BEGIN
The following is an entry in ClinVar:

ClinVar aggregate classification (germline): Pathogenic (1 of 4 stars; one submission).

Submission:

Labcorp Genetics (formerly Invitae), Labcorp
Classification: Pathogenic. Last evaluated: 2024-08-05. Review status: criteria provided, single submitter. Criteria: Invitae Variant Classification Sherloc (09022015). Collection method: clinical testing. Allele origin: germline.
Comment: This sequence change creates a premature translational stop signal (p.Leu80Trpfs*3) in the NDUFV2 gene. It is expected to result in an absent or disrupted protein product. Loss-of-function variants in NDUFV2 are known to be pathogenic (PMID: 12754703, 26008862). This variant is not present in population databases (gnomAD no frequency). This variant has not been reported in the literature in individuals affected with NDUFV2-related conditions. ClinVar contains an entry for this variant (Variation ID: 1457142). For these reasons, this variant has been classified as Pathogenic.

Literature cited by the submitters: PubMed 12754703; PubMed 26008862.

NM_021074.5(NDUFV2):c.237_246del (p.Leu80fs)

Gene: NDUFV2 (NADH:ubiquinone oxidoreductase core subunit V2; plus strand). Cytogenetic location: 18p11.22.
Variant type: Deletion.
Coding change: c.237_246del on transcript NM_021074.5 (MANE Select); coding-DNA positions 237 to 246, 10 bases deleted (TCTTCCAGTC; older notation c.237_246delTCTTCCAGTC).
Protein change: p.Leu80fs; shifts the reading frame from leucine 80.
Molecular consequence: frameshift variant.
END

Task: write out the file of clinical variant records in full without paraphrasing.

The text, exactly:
The following is an entry in ClinVar:

ClinVar aggregate classification (germline): Pathogenic (1 of 4 stars; one submission).

Submission:

Labcorp Genetics (formerly Invitae), Labcorp
Classification: Pathogenic. Last evaluated: 2024-08-05. Review status: criteria provided, single submitter. Criteria: Invitae Variant Classification Sherloc (09022015). Collection method: clinical testing. Allele origin: germline.
Comment: This sequence change creates a premature translational stop signal (p.Leu80Trpfs*3) in the NDUFV2 gene. It is expected to result in an absent or disrupted protein product. Loss-of-function variants in NDUFV2 are known to be pathogenic (PMID: 12754703, 26008862). This variant is not present in population databases (gnomAD no frequency). This variant has not been reported in the literature in individuals affected with NDUFV2-related conditions. ClinVar contains an entry for this variant (Variation ID: 1457142). For these reasons, this variant has been classified as Pathogenic.

Literature cited by the submitters: PubMed 12754703; PubMed 26008862.

NM_021074.5(NDUFV2):c.237_246del (p.Leu80fs)

Gene: NDUFV2 (NADH:ubiquinone oxidoreductase core subunit V2; plus strand). Cytogenetic location: 18p11.22.
Variant type: Deletion.
Coding change: c.237_246del on transcript NM_021074.5 (MANE Select); coding-DNA positions 237 to 246, 10 bases deleted (TCTTCCAGTC; older notation c.237_246delTCTTCCAGTC).
Protein change: p.Leu80fs; shifts the reading frame from leucine 80.
Molecular consequence: frameshift variant.